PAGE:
Darden’s Hess suggests that teams should discuss their rules of engagement when they first begin meeting. “Those rules should promote behaviors that enable effective collaboration and minimize the big inhibitors of effective collaboration: ego, fear, and corporate politics, games and competition,“ suggests Hess. Williams says he tries to teach the executives he advises to “learn to talk less and listen more” and make sure in meetings that it’s clear that they have no favorites.
Although Peter Drucker, the management thinker, didn’t necessarily see teams as a special concern of managers (“Most human work is carried out in teams,” he wrote in 1993. “Hermits are exceedingly rare.”), he still thought that managers could help them function better. One key Drucker commandment for successful teamwork, according to Bruce Rosenstein, author of Create Your Future the Peter Drucker Way, is taking “information responsibility”, that is, “to consider to whom you owe specific information, and by what time; and who owes this information to you.” One way to encourage more of this community spirit is to compensate people less for their individual performance than for the success of their group. A recent Deloitte study found that compensation and rewards that go to the team equitably rather than being distributed to a few star performers tend to encourage more teamwork.
Often, team leaders are task-driven, according to Williams, “but they lack the sophistication in learning how to work on motivation, positive feedback, encouragement, accountability – all those kinds of things. And that shows up in the team when they don’t work very well together.
Positive comments tend to encourage better performance than negative ones: In his 2005 book, The Ape in the Corner Office: Understanding the Workplace Beast in All of Us, author Richard Conniff notes one study by Perot Data Systems that found high performance teams averaged 5.6 positive interactions for every negative one, while teams with lower levels of positive communication also tended to have lower levels of performance.
Anthropologists at the University of California at Berkeley studying winning basketball teams have found that winners tended to have many more “fist bumps, high fives, chest bumps, leaping shoulder bumps, chest punches, head slaps, head grabs, low fives, high tens, half hugs, and team huddles” than losing teams. While not all those behaviors will translate well to the office, one MIT Media Lab study found that as much as 35% of variation in team performance depends on face-to-face exchanges between team members.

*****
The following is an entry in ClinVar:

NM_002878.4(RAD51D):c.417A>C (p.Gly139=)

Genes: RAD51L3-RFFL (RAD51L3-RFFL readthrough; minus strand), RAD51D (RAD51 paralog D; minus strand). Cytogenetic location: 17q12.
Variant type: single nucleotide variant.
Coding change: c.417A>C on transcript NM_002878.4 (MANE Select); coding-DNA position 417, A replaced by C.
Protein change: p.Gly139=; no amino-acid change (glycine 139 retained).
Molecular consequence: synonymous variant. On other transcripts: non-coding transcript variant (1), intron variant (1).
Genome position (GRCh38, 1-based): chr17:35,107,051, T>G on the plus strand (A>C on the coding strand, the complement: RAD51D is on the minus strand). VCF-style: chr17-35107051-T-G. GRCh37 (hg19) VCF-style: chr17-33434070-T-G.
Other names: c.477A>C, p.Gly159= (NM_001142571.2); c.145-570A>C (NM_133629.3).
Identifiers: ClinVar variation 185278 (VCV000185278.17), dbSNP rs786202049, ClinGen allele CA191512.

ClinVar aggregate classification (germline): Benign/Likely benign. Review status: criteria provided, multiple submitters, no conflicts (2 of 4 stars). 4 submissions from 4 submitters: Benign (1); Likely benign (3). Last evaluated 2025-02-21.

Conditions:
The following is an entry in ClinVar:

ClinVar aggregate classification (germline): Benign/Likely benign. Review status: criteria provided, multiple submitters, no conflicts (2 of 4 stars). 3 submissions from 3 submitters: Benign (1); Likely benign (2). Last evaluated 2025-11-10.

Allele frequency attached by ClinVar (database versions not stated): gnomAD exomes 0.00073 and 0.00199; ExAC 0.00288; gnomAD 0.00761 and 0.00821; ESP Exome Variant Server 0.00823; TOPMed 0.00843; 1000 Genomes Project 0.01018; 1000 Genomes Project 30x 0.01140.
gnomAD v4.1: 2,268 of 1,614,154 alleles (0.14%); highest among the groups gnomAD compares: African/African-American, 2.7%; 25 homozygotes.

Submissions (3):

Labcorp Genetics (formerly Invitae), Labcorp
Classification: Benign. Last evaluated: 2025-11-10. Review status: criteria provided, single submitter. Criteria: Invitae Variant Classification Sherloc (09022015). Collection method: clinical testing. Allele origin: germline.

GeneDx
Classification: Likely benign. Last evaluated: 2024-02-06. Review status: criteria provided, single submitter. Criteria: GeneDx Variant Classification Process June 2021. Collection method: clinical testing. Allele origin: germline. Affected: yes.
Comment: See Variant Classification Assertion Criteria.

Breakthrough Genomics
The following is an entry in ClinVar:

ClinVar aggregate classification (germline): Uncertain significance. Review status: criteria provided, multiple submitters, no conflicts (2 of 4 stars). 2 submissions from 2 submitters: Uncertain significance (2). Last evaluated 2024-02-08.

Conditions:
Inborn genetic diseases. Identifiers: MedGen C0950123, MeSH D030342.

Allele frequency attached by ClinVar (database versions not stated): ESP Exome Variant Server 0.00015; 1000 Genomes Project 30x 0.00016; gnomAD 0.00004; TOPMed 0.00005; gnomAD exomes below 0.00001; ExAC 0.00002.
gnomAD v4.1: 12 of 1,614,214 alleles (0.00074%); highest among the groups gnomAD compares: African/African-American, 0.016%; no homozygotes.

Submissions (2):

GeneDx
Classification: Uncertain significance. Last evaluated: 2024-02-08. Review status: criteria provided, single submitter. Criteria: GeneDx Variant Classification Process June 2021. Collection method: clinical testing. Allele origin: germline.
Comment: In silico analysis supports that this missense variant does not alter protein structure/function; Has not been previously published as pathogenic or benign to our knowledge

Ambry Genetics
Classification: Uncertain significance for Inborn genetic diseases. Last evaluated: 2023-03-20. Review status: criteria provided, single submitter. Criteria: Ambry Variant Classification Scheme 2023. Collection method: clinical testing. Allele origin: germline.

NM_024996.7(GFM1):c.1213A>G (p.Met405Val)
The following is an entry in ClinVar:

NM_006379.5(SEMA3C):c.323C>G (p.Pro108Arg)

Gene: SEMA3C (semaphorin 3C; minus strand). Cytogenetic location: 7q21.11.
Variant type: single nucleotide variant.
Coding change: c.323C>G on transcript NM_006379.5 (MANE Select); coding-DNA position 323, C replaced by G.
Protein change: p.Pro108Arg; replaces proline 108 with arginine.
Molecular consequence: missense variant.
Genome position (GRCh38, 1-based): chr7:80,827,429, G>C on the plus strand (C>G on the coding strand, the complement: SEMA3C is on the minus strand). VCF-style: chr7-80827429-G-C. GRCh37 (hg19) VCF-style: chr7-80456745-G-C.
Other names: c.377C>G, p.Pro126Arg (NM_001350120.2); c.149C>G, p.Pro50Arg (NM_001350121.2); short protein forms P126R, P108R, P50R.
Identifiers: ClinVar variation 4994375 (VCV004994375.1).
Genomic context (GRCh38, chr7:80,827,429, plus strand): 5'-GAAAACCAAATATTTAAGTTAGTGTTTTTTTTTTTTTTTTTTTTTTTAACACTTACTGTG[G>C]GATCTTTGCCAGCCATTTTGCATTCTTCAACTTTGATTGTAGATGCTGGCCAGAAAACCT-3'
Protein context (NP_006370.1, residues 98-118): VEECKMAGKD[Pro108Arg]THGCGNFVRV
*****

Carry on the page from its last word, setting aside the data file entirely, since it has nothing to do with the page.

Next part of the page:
Of course, the fact that teams are often not together in the same office or even on the same continent can make high fives and eye contact difficult. In that case, Williams suggests, spend more time on chit-chat in order to build up more of a rapport.
At the same time, it’s easy to have too much of a good thing. “One of the things I work with CEOs on is to reduce the number and length of meetings,” says Williams. “The number one complaint that most employees have is, ‘We meet too often. Let me get my work done.’”
In the future, technology seems likely to alter team dynamics even more, in ways that will make teamwork both more challenging and easier.
On the one hand, the amount of physically distributed collaborative work is likely to increase. Seventy percent of executives polled in Deloitte’s 2018 Global Human Capital Trends report said they believe workers will spend more time on collaboration platforms in the future.
On the other, technology will also help save us from ourselves. Advanced analytics are already beginning to play a role in assessing and improving team performance. Pearl HPS’s software, for example, is already working to predict the likelihood of team success, based on the firm’s research into the factors that contribute to team failures.
Some of the bots may soon be sitting down at the table as well. “Think of a large mural that has several artists,” says Benn Konsynski, the George S. Craft Distinguished University Professor of Information Systems and Operations Management at Emory University’s Goizueta Business School. “Even the great artists always had assistants. In the future, more of that assistance will be AI-powered. Humans guide purpose – so far – but assembly, integration, testing, and quality assessment will be increasingly dependent on machines.”
And our silicon colleagues are likely to be very helpful – at least until HAL decides we’re jeopardizing the mission.
In Part 3 of Go Team! we interview Ray Williams, a Vancouver, B.C. author and executive coach, on how executives can improve their team management skills.